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Dougherty: Packers' overtime win doesn't mean the season is saved, but it did lift the black cloud


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GREEN BAY − The Green Bay Packers didn’t save their season Sunday night.

After the way they looked while losing five straight, it’s going to take more than one win for proclamations like that.

But their come-from-behind, overtime win over the Dallas Cowboys did lift the sense of failure and doom that hovered over a team that came into the season with Super Bowl hopes. That palpable sense of relief was oozing from Matt LaFleur and Aaron Rodgers at their news conferences after the game, a sense that no doubt was proxy for the team’s locker room and football staff.

It came out in LaFleur near the end of his news conference when he got a little teary eyed talking about the fight his team showed coming back from a two-touchdown deficit in the fourth quarter. That public show of emotion was a first in his three-plus years as coach.

“It felt like forever ago since we won a game,” LaFleur said at one point.

It came out in Rodgers as he summed up his feelings of renewed confidence a week after the Packers had lost to a Detroit Lions team that had only one win going in.

“Last week was definitely a low, rock-bottomish for sure,” Rodgers said. “Not in a depressive, isolationism way, but more disappointment, and I felt like that was the bottom and it was only up from there. I think a lot of the battles that we face are between I and I, between the person that can go out there and dominate, and knows that they can, and the little voice in your head that tries to knock you off that confident perch that you’re on. I’m happy that I knocked that voice back into hell and had a good performance today.”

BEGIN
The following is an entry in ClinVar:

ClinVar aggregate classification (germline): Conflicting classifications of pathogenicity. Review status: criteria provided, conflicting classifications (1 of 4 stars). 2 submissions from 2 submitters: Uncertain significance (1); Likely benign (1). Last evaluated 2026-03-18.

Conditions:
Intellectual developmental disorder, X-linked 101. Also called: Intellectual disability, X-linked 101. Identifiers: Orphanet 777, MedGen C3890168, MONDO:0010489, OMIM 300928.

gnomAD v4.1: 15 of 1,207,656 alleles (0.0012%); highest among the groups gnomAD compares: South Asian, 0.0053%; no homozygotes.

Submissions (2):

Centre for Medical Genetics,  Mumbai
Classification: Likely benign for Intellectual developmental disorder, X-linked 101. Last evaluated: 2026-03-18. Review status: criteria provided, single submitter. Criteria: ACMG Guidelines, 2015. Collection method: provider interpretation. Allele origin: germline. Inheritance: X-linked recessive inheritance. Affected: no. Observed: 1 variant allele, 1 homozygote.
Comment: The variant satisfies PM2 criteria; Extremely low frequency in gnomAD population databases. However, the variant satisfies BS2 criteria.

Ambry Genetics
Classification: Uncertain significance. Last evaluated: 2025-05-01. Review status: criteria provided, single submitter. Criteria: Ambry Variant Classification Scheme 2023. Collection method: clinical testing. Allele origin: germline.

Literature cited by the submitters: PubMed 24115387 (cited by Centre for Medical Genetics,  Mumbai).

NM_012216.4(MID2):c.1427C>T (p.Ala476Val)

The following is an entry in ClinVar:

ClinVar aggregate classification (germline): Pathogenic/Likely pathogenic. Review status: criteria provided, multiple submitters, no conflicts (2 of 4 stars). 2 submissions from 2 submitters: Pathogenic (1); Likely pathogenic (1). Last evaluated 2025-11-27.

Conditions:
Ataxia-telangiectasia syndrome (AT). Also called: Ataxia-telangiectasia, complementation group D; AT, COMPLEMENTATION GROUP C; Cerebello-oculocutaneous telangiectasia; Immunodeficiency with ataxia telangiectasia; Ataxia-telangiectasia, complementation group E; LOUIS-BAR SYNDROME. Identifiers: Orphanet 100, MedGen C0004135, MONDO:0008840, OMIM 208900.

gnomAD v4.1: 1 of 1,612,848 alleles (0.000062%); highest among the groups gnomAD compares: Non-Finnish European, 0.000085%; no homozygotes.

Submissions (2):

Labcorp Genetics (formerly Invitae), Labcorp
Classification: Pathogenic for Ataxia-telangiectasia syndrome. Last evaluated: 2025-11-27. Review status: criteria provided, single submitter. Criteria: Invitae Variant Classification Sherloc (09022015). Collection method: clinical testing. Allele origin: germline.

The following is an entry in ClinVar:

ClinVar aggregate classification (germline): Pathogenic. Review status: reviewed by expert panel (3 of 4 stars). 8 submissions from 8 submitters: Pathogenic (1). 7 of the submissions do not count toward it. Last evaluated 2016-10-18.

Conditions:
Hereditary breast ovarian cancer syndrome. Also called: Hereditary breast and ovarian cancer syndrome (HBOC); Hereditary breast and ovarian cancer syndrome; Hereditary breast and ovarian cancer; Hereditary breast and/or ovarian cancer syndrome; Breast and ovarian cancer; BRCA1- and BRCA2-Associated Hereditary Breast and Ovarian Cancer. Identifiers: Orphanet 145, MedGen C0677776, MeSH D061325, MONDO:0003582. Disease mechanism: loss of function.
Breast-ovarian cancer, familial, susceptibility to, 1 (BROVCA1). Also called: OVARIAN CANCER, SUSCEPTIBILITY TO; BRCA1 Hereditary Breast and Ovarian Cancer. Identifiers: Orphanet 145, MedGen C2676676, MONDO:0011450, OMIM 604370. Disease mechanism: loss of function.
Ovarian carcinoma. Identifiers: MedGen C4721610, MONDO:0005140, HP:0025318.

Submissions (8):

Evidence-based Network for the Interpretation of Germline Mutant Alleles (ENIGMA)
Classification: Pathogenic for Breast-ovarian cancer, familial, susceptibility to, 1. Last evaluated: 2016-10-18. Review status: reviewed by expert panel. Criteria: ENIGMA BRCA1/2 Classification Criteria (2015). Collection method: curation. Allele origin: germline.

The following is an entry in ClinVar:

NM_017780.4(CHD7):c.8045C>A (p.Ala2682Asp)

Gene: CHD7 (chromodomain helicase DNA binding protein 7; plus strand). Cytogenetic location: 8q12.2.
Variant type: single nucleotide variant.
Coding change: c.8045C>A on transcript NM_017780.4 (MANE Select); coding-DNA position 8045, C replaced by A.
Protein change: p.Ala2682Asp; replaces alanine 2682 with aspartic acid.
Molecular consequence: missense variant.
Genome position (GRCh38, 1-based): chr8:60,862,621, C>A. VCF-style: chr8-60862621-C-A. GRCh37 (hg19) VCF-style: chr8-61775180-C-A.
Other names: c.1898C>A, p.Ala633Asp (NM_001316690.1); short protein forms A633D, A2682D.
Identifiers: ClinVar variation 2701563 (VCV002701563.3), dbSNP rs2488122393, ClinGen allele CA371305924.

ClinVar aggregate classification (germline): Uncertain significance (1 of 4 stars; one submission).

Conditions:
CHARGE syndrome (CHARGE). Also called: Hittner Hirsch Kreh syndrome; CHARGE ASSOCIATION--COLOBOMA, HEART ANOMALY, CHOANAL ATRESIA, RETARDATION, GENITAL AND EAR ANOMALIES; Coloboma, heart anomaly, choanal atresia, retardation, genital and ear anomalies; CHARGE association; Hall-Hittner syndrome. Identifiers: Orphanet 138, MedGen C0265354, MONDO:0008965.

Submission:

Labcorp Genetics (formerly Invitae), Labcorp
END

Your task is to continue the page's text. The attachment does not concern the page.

The Packers’ win is significant because it ended their brutal five-game losing streak and showed several things about the team. Most notably that LaFleur held things together at a dark time, and that he didn't lose his team, even down 14 points in the second half in what could have become the team’s first six-game losing streak since 1988.

Packers schedule doesn't get any easier with Titans coming to Lambeau Field on Thursday

But one of the challenges of making sense of an NFL season is to not become a prisoner of the moment. In that vein, one win does not turn the Packers’ five-game losing streak into a distant memory, either. The Packers played too much shaky football during that stretch to just dismiss it. They also still face major head winds going forward.

For one thing, their best defensive player (Rashan Gary) is out for the season. While the Packers won in this first game playing without him, his absence will show more over a stretch of games than in just one. That will be a lot to overcome.

Also, the Packers finally played a good game on offense (31 points, 415 total yards), which shows what they’re capable of with a new and different approach. But they’ll have to do it over the course of several weeks before it’s worth declaring they’ve turned the corner on that side of the ball.